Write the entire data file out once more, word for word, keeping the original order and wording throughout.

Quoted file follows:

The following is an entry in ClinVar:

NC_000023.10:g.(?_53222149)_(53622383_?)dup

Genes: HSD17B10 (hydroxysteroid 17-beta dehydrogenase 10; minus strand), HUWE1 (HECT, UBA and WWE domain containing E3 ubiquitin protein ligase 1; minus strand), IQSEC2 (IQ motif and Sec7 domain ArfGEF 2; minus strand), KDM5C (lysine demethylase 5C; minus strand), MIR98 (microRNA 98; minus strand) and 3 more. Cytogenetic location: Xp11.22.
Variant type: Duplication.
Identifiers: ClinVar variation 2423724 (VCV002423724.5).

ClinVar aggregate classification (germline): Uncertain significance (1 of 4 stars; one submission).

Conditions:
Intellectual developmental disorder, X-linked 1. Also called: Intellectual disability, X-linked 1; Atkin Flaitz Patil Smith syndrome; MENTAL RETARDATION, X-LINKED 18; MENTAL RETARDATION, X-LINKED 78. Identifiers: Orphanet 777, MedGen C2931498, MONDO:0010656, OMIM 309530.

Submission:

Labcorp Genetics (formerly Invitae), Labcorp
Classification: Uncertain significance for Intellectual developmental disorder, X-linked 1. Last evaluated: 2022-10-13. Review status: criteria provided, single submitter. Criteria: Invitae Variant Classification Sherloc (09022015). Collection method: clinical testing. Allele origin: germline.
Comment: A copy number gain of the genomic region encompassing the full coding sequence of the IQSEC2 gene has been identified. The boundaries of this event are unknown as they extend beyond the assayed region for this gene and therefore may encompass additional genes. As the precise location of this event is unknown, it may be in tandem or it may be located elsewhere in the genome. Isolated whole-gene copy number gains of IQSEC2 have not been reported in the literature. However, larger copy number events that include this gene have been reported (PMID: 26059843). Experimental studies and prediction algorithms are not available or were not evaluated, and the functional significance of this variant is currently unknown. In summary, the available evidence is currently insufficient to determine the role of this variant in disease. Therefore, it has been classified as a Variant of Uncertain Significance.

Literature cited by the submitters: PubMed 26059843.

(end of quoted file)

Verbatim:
The following is an entry in ClinVar:

NC_000023.10:g.(?_53222149)_(53622383_?)dup

Genes: HSD17B10 (hydroxysteroid 17-beta dehydrogenase 10; minus strand), HUWE1 (HECT, UBA and WWE domain containing E3 ubiquitin protein ligase 1; minus strand), IQSEC2 (IQ motif and Sec7 domain ArfGEF 2; minus strand), KDM5C (lysine demethylase 5C; minus strand), MIR98 (microRNA 98; minus strand) and 3 more. Cytogenetic location: Xp11.22.
Variant type: Duplication.
Identifiers: ClinVar variation 2423724 (VCV002423724.5).

ClinVar aggregate classification (germline): Uncertain significance (1 of 4 stars; one submission).

Conditions:
Intellectual developmental disorder, X-linked 1. Also called: Intellectual disability, X-linked 1; Atkin Flaitz Patil Smith syndrome; MENTAL RETARDATION, X-LINKED 18; MENTAL RETARDATION, X-LINKED 78. Identifiers: Orphanet 777, MedGen C2931498, MONDO:0010656, OMIM 309530.

Submission:

Labcorp Genetics (formerly Invitae), Labcorp
Classification: Uncertain significance for Intellectual developmental disorder, X-linked 1. Last evaluated: 2022-10-13. Review status: criteria provided, single submitter. Criteria: Invitae Variant Classification Sherloc (09022015). Collection method: clinical testing. Allele origin: germline.
Comment: A copy number gain of the genomic region encompassing the full coding sequence of the IQSEC2 gene has been identified. The boundaries of this event are unknown as they extend beyond the assayed region for this gene and therefore may encompass additional genes. As the precise location of this event is unknown, it may be in tandem or it may be located elsewhere in the genome. Isolated whole-gene copy number gains of IQSEC2 have not been reported in the literature. However, larger copy number events that include this gene have been reported (PMID: 26059843). Experimental studies and prediction algorithms are not available or were not evaluated, and the functional significance of this variant is currently unknown. In summary, the available evidence is currently insufficient to determine the role of this variant in disease. Therefore, it has been classified as a Variant of Uncertain Significance.

Literature cited by the submitters: PubMed 26059843.